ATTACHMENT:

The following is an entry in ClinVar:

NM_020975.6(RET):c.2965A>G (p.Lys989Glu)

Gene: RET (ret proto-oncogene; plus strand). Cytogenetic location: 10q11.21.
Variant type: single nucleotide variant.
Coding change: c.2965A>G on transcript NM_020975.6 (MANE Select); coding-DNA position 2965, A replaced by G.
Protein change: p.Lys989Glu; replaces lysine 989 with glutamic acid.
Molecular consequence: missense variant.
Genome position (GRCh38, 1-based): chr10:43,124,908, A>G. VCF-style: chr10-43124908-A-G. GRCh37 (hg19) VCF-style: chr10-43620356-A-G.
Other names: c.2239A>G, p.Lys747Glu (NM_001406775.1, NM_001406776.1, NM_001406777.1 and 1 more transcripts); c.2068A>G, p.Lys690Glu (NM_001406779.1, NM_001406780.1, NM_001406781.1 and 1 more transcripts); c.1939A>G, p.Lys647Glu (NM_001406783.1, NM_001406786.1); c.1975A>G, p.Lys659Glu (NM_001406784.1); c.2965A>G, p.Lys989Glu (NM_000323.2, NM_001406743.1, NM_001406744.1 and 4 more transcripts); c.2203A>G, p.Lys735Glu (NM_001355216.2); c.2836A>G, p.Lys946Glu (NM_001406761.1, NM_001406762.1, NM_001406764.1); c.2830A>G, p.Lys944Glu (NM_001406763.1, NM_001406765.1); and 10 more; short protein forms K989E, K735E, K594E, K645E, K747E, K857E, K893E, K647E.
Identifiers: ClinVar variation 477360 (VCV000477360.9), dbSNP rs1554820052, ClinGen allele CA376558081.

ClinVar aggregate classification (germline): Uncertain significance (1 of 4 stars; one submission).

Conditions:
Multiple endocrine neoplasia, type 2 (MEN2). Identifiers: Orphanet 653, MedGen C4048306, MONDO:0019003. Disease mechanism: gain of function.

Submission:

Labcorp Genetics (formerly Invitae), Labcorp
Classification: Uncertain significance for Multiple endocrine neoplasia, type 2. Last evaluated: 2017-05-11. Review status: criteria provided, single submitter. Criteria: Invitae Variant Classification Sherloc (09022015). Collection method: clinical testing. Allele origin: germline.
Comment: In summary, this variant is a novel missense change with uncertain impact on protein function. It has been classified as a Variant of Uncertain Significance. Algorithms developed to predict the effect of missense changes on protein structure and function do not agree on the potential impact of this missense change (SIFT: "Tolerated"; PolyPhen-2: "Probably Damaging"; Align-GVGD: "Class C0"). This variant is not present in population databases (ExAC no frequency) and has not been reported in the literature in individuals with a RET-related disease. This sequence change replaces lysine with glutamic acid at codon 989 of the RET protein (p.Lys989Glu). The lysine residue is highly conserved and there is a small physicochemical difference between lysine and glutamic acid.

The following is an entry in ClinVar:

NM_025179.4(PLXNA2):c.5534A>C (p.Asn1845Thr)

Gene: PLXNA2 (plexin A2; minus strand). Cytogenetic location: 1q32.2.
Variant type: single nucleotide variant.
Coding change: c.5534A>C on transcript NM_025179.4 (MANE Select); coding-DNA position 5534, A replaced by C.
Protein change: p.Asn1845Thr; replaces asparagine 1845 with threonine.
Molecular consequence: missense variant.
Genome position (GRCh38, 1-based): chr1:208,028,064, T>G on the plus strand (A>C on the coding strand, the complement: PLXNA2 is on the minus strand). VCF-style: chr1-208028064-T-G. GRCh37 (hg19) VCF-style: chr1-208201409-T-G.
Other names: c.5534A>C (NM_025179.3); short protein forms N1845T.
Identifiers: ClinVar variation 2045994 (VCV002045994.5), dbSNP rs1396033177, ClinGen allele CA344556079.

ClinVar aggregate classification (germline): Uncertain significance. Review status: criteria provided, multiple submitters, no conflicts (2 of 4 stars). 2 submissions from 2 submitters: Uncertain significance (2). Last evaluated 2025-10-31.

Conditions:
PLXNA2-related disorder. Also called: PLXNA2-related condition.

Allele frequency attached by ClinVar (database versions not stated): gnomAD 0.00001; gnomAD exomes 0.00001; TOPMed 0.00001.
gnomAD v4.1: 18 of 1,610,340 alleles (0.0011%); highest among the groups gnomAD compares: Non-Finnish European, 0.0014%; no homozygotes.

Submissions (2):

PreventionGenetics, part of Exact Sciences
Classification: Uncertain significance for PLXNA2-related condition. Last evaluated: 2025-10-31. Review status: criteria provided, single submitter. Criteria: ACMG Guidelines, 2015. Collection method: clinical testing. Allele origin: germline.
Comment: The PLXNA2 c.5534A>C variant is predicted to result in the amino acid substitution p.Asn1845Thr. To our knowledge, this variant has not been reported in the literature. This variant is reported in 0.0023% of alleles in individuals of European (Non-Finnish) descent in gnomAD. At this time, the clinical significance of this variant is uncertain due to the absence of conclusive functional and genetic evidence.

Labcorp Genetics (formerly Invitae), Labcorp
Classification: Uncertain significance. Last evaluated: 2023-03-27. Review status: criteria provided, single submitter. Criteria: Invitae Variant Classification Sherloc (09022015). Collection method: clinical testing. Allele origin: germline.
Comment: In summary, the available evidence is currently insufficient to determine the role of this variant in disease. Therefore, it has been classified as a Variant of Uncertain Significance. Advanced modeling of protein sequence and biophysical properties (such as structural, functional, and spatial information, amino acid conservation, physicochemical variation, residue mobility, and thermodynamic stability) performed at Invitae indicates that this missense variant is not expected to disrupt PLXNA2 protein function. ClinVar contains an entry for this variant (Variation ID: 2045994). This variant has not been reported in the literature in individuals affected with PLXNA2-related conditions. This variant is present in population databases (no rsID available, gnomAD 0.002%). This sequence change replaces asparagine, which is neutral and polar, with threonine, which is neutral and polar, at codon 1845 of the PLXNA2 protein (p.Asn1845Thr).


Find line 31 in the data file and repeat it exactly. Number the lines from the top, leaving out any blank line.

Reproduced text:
Allele frequency attached by ClinVar (database versions not stated): gnomAD 0.00001; gnomAD exomes 0.00001; TOPMed 0.00001.